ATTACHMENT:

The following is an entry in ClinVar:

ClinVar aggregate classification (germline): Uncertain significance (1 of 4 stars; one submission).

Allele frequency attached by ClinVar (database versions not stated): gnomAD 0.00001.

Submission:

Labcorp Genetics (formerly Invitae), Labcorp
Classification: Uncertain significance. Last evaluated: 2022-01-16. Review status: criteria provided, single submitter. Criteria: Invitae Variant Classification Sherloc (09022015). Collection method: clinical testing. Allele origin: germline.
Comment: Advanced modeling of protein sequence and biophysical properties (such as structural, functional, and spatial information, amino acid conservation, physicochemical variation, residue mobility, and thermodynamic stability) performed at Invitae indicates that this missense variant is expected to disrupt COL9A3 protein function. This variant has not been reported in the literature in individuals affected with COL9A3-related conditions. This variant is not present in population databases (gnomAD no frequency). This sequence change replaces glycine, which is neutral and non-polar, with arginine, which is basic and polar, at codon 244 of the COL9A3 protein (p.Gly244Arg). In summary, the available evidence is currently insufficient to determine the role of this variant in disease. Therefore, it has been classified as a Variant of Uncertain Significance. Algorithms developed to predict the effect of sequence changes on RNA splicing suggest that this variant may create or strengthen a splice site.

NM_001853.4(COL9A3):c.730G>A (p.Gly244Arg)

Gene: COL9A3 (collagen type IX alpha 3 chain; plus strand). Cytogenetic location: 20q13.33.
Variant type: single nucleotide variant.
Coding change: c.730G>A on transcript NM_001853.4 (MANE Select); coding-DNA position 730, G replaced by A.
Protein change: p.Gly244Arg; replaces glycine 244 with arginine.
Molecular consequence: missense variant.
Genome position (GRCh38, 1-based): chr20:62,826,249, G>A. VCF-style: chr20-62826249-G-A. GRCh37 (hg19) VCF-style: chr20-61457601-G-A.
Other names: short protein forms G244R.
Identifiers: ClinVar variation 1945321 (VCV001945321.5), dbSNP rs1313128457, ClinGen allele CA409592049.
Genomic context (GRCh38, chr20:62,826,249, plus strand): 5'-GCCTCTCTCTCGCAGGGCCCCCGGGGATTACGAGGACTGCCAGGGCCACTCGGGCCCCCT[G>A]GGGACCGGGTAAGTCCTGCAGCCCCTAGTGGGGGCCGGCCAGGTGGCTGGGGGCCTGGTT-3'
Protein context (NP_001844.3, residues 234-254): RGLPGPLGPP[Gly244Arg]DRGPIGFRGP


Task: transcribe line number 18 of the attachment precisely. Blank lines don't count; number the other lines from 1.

Protein context (NP_001844.3, residues 234-254): RGLPGPLGPP[Gly244Arg]DRGPIGFRGP